9. Refrain from collecting any electronic addresses of individuals in the future, through the use of a computer program that is designed or marketed primarily for use in generating or searching for, and collecting such addresses.
  2. In addition to the nine recommendations above, we further recommended that Compu-Finder commission an independent, third-party audit of its privacy programs after having implemented the compliance measures. We also asked it to provide an unedited copy of the independent auditor's final report and its response to any audit recommendations within nine months of the date of our report of findings.

Compu-Finder's response to our recommendations

  1. Notwithstanding Compu-Finder's previously stated positions, it agreed to implement measures to address all of the recommendations outlined in our preliminary report on a "without prejudice and without admission" basis.
  2. Compu-Finder amended its telemarketing script to address the concerns of our Office stated in recommendation e). It now explains more clearly the nature of its business and the purposes for its calls and collects contact details only where an individual or organization specifically requests that Compu-Finder send information regarding its training services via e-mail.
  3. Compu-Finder also implemented measures to address recommendations a) and b) before the issuance of this report of findings.
  4. Compu-Finder agreed to implement measures to address recommendations c) and d) within three months of the date of issue of our report of findings and implement measures to address recommendations f) to i) within four months of the date of issuance of our report of findings.
  5. It also agreed to commission a third-party audit of its privacy programs and provide an unedited copy of the auditor's final report and its response to the audit recommendations within eight and nine months of the date of issuance of our report of findings respectively.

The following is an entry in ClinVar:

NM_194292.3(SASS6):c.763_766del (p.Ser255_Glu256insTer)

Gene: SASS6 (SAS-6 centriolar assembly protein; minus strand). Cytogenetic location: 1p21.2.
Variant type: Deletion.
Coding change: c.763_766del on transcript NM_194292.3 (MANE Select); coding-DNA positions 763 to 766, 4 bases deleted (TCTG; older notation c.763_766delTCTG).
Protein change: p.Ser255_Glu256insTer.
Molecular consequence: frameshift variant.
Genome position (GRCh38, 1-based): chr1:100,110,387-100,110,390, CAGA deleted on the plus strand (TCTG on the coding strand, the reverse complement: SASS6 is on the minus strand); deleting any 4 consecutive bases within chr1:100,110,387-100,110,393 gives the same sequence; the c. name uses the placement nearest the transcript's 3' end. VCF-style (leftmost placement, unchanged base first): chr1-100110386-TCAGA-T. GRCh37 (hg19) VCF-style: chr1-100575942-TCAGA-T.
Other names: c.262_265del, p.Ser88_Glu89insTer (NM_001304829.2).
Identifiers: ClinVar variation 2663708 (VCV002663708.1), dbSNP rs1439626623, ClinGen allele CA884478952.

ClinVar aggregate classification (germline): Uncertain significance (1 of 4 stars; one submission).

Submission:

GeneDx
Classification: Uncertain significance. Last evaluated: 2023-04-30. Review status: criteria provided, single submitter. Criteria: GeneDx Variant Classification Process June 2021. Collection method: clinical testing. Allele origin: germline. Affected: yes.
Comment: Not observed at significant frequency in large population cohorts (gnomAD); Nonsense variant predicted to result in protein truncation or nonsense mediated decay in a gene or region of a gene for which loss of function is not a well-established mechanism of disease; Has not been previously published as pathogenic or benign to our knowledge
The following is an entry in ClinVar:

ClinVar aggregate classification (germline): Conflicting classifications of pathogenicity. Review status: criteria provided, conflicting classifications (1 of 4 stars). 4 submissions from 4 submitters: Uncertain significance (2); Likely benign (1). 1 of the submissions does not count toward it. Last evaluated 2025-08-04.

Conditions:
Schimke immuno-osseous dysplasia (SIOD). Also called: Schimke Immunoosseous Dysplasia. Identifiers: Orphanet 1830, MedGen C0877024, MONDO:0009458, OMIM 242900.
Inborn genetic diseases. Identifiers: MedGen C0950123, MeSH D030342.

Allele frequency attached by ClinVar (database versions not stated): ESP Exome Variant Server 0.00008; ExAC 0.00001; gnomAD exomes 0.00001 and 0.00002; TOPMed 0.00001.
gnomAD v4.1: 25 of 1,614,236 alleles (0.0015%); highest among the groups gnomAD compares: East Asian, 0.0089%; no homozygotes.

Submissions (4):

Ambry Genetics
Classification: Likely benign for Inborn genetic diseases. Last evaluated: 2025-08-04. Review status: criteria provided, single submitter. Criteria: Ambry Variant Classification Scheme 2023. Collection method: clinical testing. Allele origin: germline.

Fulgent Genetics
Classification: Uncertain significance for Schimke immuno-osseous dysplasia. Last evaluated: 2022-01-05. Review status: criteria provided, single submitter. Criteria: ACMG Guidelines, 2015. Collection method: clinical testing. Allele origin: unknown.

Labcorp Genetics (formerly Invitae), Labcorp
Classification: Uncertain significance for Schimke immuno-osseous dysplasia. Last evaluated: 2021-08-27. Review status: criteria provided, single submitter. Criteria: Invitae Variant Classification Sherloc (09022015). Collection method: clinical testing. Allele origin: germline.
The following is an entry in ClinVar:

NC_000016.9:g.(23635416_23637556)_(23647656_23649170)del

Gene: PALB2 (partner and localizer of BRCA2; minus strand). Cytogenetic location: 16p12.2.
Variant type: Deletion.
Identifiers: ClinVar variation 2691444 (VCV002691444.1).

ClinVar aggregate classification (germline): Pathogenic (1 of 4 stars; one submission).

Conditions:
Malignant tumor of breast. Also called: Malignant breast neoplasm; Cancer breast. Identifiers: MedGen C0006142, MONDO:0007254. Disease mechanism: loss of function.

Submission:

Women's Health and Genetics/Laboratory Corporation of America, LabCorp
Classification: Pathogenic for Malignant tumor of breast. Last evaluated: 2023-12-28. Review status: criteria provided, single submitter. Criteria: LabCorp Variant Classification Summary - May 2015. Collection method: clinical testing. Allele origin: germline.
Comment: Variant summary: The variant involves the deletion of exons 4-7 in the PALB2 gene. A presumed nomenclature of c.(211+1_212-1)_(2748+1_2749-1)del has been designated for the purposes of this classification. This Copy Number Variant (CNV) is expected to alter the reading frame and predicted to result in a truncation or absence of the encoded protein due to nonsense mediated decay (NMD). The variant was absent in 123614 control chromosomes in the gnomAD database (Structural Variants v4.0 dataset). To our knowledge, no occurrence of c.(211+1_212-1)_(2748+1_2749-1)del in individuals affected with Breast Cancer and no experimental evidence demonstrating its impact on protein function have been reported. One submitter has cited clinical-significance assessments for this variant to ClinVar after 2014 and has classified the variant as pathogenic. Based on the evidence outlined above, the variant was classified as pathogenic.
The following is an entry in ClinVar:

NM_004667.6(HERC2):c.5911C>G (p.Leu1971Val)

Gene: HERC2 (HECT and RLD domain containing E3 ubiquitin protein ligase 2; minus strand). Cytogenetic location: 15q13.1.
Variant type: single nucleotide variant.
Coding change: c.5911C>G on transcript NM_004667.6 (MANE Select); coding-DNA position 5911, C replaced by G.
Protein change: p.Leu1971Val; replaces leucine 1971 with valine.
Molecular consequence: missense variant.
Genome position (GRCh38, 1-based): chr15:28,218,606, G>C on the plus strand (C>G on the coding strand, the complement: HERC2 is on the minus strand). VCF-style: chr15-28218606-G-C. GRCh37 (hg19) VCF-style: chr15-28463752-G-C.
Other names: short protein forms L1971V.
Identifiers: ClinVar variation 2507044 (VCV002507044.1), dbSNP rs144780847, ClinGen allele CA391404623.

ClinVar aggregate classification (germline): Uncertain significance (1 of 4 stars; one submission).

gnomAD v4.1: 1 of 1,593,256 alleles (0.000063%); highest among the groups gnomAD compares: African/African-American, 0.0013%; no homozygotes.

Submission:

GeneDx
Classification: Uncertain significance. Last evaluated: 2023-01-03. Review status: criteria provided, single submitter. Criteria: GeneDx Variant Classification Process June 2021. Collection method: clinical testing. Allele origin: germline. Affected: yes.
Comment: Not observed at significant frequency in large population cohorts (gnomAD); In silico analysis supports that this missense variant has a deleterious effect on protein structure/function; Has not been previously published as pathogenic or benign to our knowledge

Conclusion

  1. Taking into account the above, we have determined that the matters relating to recommendations a), b) and e) are well-founded and resolved. The matters relating to recommendations c), d) and f) to i) are well-founded and conditionally resolved.
  2. Our Office has a continuing interest in ensuring that Compu-Finder implements the measures needed to bring it into full compliance with the Act. As such, our Office will be closely monitoring the organization's implementation of our recommendations and has entered into a compliance agreement with Compu-Finder pursuant to subsection 17.1(1) of the Act.

Appendix A

Example of a promotional e-mail submitted by Compu-Finder to the CRTC on March 13, 2015
(Note: Image is available in French only. A text version in English is available under the image.)

compu-finder_p1of2_f.png - 361 KB compu-finder_p2of2_f.png - 45.5 KB

This is an example of an electronic message sent by Compu-Finder to individuals promoting the company’s training services.

Image 1

Training for administrative assistants

Professional effectiveness to reduce work stress

  • Managing priorities
  • To the point
  • How to say no

Image 2

The "MUST-DOs" for professional effectiveness for administrative assistants

In their management support role, administrative assistants are called on to communicate and maintain collaborative relationships with a large number of stakeholders. They need to have good communication and organizational skills, as well as the following key competencies:

  • Ability to manage files, juggle different agendas, play a political role and adapt their personality (personal style) to a wide variety of situations and clients;
  • Ability to manage time and priorities to be able to deliver high-quality work on time and on deadline;
  • Ability to maintain effective and professional relationships with everyone they deal with: managers, co workers, clients, suppliers, etc.
  • Ability to be productive in their work, in relationships with others (both in the course of their job duties and in meetings or gatherings), in organizing their work and in using appropriate tools and technologies.

Are you often disrupted in your work?

Do you sometimes have difficulty meeting your professional commitments?

Do you feel under-equipped?

Could your relationships be more cordial, and your work environment more relaxed?

How can you reduce pressure and manage your stress more effectively?

This training is for you.

Register now. Spaces are limited.

1-877-726-2238

Dates and locations

Montreal region: February 3, 4 and 5, 2015
Hotel Le Crystal | 1100 De la Montagne Street, Montreal

Quebec City region: February 13, 14, and 15, 2015
Lévis Convention and Exhibition Centre| 5750 J-B-Michaud Street, Lévis